Pet owners are increasingly interested in feeding their pets as well as they feed themselves—and that means natural and organic.
The same concepts driving the natural and organic human food market—grain free, locally made, vegetarian—are showing up in pet food. No surprise here: As owners increasingly humanize their pets and connect the way they feed themselves with the way they feed their companions, the natural and organic pet food category is poised for growth.
Market research firm Mintel expects sales in this category to continue mounting at a steady pace, reaching $20.8 billion by 2016, a 15 percent increase over 2011’s estimated $18.1 billion market. While cat food sales grew modestly to $6.8 billion in 2011, the dog food market—the category’s largest segment—jumped 20 percent from 2006 to 2011, to $10.6 billion.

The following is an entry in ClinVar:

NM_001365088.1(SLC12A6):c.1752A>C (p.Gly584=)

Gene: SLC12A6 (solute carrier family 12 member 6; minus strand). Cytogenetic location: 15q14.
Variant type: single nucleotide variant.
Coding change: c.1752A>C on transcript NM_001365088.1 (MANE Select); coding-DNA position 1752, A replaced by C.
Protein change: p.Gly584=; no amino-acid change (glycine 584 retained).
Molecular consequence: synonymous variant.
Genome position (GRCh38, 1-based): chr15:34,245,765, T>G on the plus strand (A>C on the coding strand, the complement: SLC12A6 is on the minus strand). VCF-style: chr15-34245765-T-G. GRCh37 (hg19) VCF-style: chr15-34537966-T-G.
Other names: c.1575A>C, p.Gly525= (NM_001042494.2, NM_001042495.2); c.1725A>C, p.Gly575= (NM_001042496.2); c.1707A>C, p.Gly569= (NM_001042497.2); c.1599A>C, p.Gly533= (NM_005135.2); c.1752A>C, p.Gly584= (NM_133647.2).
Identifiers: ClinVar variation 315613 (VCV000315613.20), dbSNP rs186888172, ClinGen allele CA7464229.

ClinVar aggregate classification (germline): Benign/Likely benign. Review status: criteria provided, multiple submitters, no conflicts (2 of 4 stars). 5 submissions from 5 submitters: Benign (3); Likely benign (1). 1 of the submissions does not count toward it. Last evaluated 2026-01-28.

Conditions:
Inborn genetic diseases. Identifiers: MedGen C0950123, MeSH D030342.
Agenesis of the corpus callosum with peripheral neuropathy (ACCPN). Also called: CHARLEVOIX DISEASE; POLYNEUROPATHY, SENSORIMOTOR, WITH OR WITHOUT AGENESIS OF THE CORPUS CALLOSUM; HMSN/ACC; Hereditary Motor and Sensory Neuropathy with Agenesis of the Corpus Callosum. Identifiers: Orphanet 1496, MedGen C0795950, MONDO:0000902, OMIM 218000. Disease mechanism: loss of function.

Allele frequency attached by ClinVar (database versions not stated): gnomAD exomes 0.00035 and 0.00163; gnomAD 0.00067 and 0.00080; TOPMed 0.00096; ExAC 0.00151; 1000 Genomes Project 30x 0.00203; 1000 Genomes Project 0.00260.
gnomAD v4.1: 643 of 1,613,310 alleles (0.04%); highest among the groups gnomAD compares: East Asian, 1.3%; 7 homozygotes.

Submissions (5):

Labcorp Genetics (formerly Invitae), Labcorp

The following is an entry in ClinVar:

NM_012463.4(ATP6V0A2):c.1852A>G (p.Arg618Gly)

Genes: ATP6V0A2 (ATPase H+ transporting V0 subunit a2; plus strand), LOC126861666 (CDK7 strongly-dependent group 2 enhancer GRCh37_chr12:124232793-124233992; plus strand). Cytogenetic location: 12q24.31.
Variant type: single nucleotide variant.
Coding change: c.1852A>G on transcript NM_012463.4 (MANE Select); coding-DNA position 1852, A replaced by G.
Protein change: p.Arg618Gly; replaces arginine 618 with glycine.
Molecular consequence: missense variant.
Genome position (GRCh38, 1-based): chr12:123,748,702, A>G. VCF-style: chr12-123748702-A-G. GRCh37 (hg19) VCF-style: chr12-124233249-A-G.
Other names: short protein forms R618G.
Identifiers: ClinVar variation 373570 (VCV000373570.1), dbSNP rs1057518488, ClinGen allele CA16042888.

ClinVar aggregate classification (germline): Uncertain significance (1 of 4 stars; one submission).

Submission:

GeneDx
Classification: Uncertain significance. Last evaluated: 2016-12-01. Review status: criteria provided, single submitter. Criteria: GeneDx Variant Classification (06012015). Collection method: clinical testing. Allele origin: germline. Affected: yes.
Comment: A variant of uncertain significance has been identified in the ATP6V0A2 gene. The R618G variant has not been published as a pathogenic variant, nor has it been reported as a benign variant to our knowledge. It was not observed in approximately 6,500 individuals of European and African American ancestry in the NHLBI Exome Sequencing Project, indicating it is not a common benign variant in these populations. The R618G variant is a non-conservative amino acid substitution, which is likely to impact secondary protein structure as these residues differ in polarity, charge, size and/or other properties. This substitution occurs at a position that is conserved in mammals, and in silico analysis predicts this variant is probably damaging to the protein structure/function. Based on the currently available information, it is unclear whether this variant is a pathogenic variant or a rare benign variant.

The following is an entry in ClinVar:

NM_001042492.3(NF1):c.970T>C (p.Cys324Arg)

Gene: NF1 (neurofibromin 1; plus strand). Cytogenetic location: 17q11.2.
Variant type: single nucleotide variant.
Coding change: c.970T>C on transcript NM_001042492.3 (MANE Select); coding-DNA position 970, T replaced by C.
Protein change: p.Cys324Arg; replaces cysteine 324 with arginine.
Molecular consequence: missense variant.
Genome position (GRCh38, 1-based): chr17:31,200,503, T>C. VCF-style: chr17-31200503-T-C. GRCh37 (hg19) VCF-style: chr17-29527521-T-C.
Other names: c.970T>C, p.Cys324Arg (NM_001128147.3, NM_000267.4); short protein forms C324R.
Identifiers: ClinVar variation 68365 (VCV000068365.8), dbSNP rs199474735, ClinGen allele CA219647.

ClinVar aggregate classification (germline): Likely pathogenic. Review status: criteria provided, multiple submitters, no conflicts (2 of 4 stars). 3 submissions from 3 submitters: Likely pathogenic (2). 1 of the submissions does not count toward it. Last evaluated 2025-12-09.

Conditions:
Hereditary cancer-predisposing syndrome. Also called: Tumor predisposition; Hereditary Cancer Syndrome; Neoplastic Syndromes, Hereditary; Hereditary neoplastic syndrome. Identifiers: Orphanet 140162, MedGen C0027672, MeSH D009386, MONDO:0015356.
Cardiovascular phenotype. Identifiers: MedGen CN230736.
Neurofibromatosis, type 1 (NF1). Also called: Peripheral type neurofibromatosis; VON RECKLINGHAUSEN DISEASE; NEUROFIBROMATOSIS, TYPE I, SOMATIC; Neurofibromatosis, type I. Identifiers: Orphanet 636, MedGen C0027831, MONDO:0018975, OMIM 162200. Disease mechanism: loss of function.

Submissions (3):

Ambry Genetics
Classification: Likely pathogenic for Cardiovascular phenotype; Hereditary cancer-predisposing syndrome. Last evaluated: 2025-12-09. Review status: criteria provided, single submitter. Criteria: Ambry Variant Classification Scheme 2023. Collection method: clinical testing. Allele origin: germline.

When choosing chow for their dog or cat, 75 percent of pet owners cite price and value as their top deciding factors, slightly ahead of nutritional value and flavor/taste appeal, Mintel reports.
Just like what’s happening in the human food market, natural and organic pet food brands are facing competition from big conventional companies capitalizing on the natural demand. Nestlé’s Purina, Mars’ Pedigree and Del Monte Foods all now market natural products that are sold at major retailers such as PetSmart and Petco.
As these stores bridge the gap between premium and mass pet food with competitive prices, and more consumers flock to natural and specialty pet shops seeking ways to extend the vitality of their four-legged friends, natural and organic pet food may soon be the new norm.
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